Acts of piracy and armed robbery in the Gulf of Guinea represent more than a quarter of worldwide reported attacks. Steadily increasing since 2007, maritime insecurity in this region affects the trade of 455 million people. It affects the shipment of five million barrels of oil per day (Africa’s total is nine million), accounting for forty per cent of European and twenty-nine per cent of American imports. In its December 2012 report The Gulf of Guinea: The New Danger Zone, Crisis Group analysed the emergence of this problem and recommended a two-pronged, long-term response: building a regional maritime security architecture and improving the economic and security governance of the states in the region. While the region is working to develop the security architecture, it also needs to tackle the illicit economic dimensions of the overall situation. In addition, lessons learned from the securing of the Straits of Malacca (which inspired a similar effort in the Gulf of Aden) should be shared with African countries.

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Korean Peninsula

Improving missile defense (MD) capabilities presents its own distinct set of regional and alliance-based issues for the Republic of South Korea (ROK). While the U.S. has been keen to deploy more MD assets to the region, Beijing perceives U.S.-led ballistic missile defence efforts as aimed at its own rising influence and military power in the region. The ROK abhors the thought of being forced to pick sides in a U.S.-China rift, but Seoul’s greatest security concern is Pyongyang’s advancing missile and nuclear programs.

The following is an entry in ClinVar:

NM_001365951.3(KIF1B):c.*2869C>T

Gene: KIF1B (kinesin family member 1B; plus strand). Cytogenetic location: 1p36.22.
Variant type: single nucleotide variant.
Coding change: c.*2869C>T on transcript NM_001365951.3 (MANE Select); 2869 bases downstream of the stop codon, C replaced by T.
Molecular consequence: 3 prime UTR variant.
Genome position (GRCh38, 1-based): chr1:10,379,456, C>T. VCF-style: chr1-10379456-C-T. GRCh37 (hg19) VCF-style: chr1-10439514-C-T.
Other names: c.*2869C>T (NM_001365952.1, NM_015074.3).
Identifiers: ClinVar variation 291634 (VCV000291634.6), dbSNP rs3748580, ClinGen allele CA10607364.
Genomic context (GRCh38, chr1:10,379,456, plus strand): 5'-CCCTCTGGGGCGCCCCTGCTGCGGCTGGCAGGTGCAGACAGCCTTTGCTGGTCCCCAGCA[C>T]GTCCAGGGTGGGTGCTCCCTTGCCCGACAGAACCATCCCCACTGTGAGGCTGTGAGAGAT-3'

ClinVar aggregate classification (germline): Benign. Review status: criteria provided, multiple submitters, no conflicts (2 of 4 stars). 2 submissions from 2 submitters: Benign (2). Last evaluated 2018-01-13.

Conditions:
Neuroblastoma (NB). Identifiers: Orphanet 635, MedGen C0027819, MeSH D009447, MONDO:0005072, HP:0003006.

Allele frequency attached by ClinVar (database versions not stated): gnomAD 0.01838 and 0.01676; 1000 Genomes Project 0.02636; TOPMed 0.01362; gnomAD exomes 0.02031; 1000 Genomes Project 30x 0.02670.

Israel/Palestine

A 12-hour truce between Israel and Hamas came into effect Saturday 26 July at 8am in the Gaza Strip, where over 900 Palestinians have died since the start of the Israeli offensive 19 days ago. International Crisis Group (ICG) Senior Analyst Ofer Zalzberg examines the different positions of the conflict’s actors on a potential ceasefire.

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South Sudan

The parties to the South Sudan conflict all have their own ideas about what civil society is; and each party tends to believe the most legitimate civil-society representatives are those that think just as it does. Most recently, unresolved questions of what civil society is and what role it should play helped derail talks. The regional precedents are not encouraging, but there are still lessons to be learned from earlier peace processes.

Afghanistan

In a DW interview, Graeme Smith, senior Afghanistan analyst for the International Crisis Group, says any significant delay in the electoral calendar will it make it harder for the US and NATO to reach a deal to keep troops in the country after the end of the year. It remains unclear whether both the candidates will accept the final election results.

DW: What do the current preliminary results mean for the electoral process?

Graeme Smith: This means that Ghani’s team has successfully persuaded the Independent Electoral Commission (IEC) to release the preliminary results in a timely fashion. That was a key demand of the Ghani campaign, which wants the process to go ahead.

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Multimedia

  • 4 February 2014

    CrisisWatch Interactive Map

    CrisisWatch interactive map provides busy readers in the policy community, media, business and interested general public with a succinct regular update on the state of play in all the most significant situations of conflict or potential conflict around the world.

  • 24 June 2014

    The Central African Crisis

    In this series of video interviews, Thierry Vircoulon, Crisis Group's Central Africa Project Director, discusses the conflict in the Central African Republic.

  • 27 May 2014

    Iran's Nuclear Crisis

    Ali Vaez, Crisis Group's Iran Senior Analyst, discusses the latest developments in nuclear negotiations between the P5+1 and suggests a way forward that would satisfy all sides.